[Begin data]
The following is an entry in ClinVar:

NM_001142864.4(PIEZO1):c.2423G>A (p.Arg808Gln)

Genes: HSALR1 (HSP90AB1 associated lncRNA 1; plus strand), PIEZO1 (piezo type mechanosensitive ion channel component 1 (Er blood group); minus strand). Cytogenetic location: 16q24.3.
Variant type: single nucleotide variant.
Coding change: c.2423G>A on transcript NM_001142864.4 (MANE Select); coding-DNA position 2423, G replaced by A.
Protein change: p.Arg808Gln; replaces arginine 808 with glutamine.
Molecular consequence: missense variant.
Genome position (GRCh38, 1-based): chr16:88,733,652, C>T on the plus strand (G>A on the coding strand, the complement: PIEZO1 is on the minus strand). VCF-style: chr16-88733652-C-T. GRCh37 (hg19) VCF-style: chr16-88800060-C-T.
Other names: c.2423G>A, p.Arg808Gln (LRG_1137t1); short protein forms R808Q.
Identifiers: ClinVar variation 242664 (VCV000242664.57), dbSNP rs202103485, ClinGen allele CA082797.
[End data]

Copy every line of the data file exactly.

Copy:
The following is an entry in ClinVar:

NM_001142864.4(PIEZO1):c.2423G>A (p.Arg808Gln)

Genes: HSALR1 (HSP90AB1 associated lncRNA 1; plus strand), PIEZO1 (piezo type mechanosensitive ion channel component 1 (Er blood group); minus strand). Cytogenetic location: 16q24.3.
Variant type: single nucleotide variant.
Coding change: c.2423G>A on transcript NM_001142864.4 (MANE Select); coding-DNA position 2423, G replaced by A.
Protein change: p.Arg808Gln; replaces arginine 808 with glutamine.
Molecular consequence: missense variant.
Genome position (GRCh38, 1-based): chr16:88,733,652, C>T on the plus strand (G>A on the coding strand, the complement: PIEZO1 is on the minus strand). VCF-style: chr16-88733652-C-T. GRCh37 (hg19) VCF-style: chr16-88800060-C-T.
Other names: c.2423G>A, p.Arg808Gln (LRG_1137t1); short protein forms R808Q.
Identifiers: ClinVar variation 242664 (VCV000242664.57), dbSNP rs202103485, ClinGen allele CA082797.